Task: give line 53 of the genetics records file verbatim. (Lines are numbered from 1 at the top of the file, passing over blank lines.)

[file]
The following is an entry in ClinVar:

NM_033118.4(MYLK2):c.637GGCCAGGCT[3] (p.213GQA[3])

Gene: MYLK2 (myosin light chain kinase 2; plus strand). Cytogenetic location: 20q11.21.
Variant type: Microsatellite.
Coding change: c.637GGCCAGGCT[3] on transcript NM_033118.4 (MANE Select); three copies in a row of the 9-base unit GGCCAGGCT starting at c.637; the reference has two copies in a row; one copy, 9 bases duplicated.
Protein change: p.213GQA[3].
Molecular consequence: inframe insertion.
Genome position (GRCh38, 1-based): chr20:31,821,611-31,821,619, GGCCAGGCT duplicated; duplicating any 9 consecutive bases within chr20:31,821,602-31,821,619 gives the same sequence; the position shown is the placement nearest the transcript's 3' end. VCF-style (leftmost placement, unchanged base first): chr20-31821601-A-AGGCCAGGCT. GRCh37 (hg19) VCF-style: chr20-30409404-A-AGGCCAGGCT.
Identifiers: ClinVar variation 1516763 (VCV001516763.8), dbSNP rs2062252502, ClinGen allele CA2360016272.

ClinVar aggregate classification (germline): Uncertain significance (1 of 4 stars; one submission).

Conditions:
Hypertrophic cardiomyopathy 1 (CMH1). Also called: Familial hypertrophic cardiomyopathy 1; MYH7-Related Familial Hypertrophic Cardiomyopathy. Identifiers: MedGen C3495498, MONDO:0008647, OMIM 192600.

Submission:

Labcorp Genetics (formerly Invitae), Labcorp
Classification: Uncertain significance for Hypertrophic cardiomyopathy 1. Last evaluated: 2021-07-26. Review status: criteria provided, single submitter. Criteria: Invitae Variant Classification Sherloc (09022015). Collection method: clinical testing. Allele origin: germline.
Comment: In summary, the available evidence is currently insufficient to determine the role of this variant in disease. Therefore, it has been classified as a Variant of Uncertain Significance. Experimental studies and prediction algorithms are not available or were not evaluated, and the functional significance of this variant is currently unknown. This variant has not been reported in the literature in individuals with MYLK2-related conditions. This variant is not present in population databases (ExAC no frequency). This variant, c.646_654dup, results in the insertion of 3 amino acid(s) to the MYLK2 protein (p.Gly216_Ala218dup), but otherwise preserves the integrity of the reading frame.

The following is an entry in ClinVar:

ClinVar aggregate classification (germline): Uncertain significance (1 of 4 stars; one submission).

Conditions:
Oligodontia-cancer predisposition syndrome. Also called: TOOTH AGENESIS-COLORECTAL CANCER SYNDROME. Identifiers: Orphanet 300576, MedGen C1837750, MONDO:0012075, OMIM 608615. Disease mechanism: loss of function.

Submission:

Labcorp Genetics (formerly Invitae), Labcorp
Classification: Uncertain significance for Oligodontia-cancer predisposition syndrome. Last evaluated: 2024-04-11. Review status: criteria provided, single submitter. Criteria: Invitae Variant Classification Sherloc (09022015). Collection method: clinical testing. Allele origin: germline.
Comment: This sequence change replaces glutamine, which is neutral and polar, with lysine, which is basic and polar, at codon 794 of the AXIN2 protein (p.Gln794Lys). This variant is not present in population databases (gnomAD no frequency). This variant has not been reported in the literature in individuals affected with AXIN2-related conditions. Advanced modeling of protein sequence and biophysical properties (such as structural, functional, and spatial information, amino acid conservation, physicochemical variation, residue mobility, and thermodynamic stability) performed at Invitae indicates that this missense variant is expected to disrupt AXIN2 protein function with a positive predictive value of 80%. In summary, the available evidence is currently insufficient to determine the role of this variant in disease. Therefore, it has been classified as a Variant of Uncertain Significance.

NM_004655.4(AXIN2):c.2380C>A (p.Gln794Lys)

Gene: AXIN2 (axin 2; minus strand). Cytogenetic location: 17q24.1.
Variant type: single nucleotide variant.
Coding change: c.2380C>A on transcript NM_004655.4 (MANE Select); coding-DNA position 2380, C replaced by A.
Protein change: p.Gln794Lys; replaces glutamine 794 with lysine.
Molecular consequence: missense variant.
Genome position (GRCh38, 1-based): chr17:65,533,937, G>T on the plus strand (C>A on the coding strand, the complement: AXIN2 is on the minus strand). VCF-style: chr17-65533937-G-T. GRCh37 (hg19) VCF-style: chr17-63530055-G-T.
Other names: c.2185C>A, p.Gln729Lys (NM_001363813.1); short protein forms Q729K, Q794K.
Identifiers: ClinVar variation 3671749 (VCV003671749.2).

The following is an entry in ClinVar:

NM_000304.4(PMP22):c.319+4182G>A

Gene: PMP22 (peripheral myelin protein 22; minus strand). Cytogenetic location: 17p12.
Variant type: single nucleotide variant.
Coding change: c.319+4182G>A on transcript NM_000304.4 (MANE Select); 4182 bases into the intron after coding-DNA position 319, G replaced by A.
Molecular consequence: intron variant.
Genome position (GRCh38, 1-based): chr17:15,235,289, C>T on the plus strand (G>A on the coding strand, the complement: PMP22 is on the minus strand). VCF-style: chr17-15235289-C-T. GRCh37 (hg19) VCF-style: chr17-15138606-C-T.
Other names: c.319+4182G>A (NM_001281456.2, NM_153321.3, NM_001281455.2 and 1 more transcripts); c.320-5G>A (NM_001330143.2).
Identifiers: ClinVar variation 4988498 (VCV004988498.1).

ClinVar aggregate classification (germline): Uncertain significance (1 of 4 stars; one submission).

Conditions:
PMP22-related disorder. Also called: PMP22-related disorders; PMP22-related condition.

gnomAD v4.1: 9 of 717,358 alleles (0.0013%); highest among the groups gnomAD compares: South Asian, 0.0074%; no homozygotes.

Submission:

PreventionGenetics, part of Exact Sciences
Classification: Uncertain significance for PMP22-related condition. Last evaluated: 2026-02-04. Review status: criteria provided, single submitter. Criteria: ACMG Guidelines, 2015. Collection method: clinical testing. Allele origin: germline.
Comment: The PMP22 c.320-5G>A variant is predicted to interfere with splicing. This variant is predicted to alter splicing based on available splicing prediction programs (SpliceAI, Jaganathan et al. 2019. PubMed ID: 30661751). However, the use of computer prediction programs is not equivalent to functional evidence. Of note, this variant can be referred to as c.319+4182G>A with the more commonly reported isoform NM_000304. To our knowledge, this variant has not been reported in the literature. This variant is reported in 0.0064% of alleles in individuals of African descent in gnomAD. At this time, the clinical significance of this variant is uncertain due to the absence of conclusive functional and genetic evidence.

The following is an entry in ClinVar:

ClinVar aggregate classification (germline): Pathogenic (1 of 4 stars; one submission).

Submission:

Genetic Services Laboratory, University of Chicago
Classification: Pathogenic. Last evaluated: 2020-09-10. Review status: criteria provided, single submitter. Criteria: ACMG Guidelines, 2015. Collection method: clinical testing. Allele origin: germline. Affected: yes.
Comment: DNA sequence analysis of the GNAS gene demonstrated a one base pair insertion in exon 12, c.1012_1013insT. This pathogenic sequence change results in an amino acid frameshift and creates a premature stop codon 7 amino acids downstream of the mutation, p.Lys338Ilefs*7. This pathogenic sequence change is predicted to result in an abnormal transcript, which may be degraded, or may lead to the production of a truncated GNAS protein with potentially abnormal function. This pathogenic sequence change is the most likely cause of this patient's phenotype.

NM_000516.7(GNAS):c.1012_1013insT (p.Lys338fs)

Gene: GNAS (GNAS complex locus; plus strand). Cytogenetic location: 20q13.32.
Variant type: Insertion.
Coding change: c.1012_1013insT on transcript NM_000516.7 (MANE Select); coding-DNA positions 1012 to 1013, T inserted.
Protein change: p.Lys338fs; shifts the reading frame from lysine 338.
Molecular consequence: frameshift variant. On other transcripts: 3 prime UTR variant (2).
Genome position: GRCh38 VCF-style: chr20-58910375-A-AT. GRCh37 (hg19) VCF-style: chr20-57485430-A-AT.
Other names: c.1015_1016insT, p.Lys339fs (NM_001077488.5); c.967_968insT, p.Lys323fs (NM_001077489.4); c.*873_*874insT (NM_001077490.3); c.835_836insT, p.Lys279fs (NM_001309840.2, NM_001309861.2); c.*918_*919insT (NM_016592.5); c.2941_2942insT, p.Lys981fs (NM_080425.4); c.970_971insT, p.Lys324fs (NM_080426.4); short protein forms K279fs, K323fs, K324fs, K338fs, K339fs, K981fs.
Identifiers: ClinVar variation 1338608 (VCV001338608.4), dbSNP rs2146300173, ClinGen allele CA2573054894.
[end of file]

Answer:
Submission: